Unclaimed Property Act

The Unclaimed Property Act: Does It Apply to You? 

 by Steve Bochenek, IAR Legal Counsel

It has been traditional in the state of Illinois for a real estate brokerage company representing one of the parties in a residential real estate transaction to hold earnest money from the transaction in escrow. The Real Estate License Act of 2000 and the rules promulgated thereunder contain a number of provisions concerning the proper handling of such accounts. Perhaps one of the more nettlesome issues surrounding the handling of those funds is what to do with the funds if the transaction never occurs and the parties cannot agree on how the funds held in escrow should be distributed.

Under the Real Estate License Act of 2000, if the parties disagree on the distribution of the escrowed funds, then the licensee acting as escrow agent must continue to hold those funds. One option is for the licensee/escrow agent to file an interpleader action, deposit the escrowed funds with the court, and allow the court to determine who should receive the escrowed monies. However, as the years go by and the parties move away, most licensee/ escrow agents find themselves with some escrowed funds that they continue to hold, they cannot find the parties, and are unsure of how to dispose of those funds. In addition, the bookkeeping for these old funds can be problematic.

The Uniform Disposition of Unclaimed Property Act (the “Act”) (765 ILCS 1025/1 et seq.) can be very helpful in disposing of old, unclaimed escrowed funds. Section 2a of the Act provides that all business associations are required to report to the State Treasurer all property, and any earnings on that property, which have remained unclaimed for five years. The term “business association” is defined in Section 1 of the Act in such a way as to include most businesses and certainly all real estate brokerage companies. In addition, Section 7 of the Act also provides that monies held in a fiduciary capacity are presumed to be abandoned if held for five years by the fiduciary. Based on these sections, it becomes clear that the Act not only provides a mechanism for disposing of unclaimed earnest monies but requires unclaimed earnest monies to be turned over to the State Treasurer if these funds remain unclaimed for five years.

In order to comply with the Act as it regards escrow accounts, you ought to check your escrow accounts annually. If that examination indicates earnest monies that have been held for more than five years, then these ought to be reported to the State Treasurer. Information concerning how to report unclaimed funds is available from the Web site of the State Treasurer, www.state.il.us/treas, or you can contact the Office of the State Treasurer to obtain the necessary forms. Prior to submitting the report to the State Treasurer, the escrow agent will need to give notice to the parties who might be entitled to the monies at their last known address. The escrow agent will then transfer the unclaimed funds to the State Treasurer along with the filing of the report. Following the statutory procedures under the Act will not violate the responsibilities of the licensee under the Real Estate License Act of 2000.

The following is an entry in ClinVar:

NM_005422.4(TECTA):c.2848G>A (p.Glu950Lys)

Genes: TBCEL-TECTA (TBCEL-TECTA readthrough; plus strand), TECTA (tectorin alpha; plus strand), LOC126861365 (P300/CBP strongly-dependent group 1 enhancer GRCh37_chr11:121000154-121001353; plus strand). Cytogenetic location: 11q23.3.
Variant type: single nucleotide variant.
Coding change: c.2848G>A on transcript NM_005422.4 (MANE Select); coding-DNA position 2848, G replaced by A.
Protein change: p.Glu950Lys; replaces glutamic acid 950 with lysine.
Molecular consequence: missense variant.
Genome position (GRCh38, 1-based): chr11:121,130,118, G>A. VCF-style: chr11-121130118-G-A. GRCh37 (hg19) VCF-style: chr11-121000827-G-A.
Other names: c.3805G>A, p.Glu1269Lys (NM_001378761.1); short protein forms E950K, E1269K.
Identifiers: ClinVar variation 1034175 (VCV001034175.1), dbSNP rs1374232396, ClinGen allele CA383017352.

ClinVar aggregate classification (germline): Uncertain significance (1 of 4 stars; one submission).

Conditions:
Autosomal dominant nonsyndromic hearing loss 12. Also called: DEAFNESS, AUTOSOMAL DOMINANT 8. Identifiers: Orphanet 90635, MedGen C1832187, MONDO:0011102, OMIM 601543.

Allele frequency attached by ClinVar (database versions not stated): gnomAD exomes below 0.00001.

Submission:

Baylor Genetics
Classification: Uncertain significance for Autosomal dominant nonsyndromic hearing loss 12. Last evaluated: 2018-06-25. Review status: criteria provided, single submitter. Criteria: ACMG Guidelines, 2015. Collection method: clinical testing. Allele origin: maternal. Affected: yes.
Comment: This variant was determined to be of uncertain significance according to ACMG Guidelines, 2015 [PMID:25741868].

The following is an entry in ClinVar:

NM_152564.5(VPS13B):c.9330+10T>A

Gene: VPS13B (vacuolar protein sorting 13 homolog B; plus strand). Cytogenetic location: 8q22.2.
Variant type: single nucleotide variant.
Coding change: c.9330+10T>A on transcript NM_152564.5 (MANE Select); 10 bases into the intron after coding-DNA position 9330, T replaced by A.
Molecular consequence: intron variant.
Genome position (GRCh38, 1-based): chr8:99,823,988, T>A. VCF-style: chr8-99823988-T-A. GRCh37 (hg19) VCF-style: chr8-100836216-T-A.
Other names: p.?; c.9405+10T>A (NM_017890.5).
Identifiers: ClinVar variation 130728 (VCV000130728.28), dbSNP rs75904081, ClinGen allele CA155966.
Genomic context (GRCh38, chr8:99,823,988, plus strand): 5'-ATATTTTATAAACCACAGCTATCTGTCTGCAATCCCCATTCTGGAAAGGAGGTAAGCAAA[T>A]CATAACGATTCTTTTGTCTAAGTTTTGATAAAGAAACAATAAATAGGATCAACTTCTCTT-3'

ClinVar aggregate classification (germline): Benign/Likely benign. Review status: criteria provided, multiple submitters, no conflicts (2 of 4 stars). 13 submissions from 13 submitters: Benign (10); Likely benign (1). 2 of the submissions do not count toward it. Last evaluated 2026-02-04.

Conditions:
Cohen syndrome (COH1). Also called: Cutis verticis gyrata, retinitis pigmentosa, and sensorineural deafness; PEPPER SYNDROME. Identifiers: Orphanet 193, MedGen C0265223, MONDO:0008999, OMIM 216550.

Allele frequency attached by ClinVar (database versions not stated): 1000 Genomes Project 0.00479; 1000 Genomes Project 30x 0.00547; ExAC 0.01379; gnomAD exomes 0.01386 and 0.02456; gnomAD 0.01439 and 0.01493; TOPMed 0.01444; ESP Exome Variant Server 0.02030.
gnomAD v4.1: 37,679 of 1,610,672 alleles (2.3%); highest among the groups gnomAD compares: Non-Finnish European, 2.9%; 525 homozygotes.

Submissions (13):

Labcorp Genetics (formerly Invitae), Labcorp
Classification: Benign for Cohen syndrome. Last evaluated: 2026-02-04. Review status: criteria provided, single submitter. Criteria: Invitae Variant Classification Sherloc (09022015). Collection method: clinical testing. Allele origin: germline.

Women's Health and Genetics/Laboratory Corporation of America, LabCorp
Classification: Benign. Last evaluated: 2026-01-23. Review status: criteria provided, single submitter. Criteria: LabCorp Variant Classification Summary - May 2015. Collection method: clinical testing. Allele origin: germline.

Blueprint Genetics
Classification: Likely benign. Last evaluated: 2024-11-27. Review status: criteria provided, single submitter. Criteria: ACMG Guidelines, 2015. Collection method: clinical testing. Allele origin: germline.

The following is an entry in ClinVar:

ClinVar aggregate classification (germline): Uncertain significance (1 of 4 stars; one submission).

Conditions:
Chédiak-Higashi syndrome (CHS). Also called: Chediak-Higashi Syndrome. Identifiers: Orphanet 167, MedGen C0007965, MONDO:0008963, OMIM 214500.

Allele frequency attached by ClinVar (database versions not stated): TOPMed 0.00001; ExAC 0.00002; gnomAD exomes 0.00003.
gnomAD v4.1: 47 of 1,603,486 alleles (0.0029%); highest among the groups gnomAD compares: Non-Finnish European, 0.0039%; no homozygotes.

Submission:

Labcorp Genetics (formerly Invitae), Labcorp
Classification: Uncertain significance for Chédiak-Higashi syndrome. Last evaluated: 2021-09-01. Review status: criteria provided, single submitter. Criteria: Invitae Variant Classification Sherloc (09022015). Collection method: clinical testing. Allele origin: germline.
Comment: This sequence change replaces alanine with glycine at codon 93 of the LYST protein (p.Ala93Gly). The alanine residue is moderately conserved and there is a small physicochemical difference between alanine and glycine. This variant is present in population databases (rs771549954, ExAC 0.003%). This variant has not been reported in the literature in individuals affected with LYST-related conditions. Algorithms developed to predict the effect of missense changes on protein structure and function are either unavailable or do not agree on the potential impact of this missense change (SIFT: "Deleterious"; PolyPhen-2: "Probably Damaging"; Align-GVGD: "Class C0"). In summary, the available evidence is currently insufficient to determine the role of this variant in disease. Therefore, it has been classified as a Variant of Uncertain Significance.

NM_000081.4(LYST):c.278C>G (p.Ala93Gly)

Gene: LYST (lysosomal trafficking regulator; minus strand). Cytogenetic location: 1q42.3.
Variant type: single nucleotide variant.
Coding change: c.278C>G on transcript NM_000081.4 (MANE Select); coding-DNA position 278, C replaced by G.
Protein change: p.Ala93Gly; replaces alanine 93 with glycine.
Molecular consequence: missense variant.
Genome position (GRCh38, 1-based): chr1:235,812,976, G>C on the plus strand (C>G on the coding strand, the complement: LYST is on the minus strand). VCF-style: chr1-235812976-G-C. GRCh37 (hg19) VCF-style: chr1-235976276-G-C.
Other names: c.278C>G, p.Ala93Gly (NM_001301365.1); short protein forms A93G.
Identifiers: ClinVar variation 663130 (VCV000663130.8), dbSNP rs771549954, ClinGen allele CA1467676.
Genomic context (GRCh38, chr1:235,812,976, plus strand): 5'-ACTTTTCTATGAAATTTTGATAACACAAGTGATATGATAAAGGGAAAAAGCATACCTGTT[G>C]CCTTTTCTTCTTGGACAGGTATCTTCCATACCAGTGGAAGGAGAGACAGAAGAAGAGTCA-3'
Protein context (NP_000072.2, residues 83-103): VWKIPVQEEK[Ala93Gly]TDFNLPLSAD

The Act also applies to real estate brokerage entities in ways which are not as obvious as unclaimed earnest money. Section 2a of the Act, which makes the Act applicable to business associations (including real estate brokerage companies) also talks about the types of unclaimed property to which the Act applies. Section 2a indicates that the Act applies to items such as unclaimed wages, unpaid commissions, checks written off, amounts due to customers or deposits or payments for the purchase of services. Thus, for example, wages owed by a brokerage company to a former employee or commissions owed to a former salesperson would be considered as unclaimed property after five years. The company would need to provide notice of the unclaimed property to the last known address of the employee or salesperson, file a report with the State Treasurer, and remit the amount of the unclaimed property to the State Treasurer. This same procedure would also apply to the other types of property not exempted from coverage by the Act.

Section 2a also contains one major exemption from the types of property covered by the Act. Property owed by one business association to another business association in the normal and ordinary course of business activities is exempt from the coverage of the Act. This exemption will probably cover most of the property that a brokerage entity might otherwise need to report as “unclaimed.”

Business associations are required to file annual reports with the State Treasurer concerning unclaimed property. Failure to do so can result in fines, administrative charges, fees and interest being assessed. In addition, the State Treasurer is authorized to conduct audits of business associations to determine compliance with the Act.

Additional information concerning the Act and its requirements can be obtained through the State Treasurer’s Web site at www.state.il.us/treas.

Adapted from the DR Exclusive, June 2003